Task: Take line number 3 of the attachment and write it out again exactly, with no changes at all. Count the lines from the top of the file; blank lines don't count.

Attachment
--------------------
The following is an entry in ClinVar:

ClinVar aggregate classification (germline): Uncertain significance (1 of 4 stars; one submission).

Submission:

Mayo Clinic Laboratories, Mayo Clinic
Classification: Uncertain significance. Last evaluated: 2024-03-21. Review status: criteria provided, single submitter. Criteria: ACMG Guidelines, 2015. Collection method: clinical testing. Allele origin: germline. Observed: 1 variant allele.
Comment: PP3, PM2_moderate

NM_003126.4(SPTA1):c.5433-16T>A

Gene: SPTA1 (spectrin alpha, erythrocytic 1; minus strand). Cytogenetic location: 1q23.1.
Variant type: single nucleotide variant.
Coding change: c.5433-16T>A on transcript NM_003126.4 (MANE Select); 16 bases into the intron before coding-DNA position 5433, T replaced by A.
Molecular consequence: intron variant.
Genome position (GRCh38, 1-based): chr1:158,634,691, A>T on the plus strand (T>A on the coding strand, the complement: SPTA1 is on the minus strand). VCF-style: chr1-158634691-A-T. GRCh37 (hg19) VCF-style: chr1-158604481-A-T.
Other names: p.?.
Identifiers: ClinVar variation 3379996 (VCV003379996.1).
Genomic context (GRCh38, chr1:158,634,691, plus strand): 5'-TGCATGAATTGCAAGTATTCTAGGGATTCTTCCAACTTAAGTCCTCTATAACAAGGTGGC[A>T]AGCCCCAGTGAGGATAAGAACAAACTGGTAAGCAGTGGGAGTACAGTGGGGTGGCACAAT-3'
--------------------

Submission: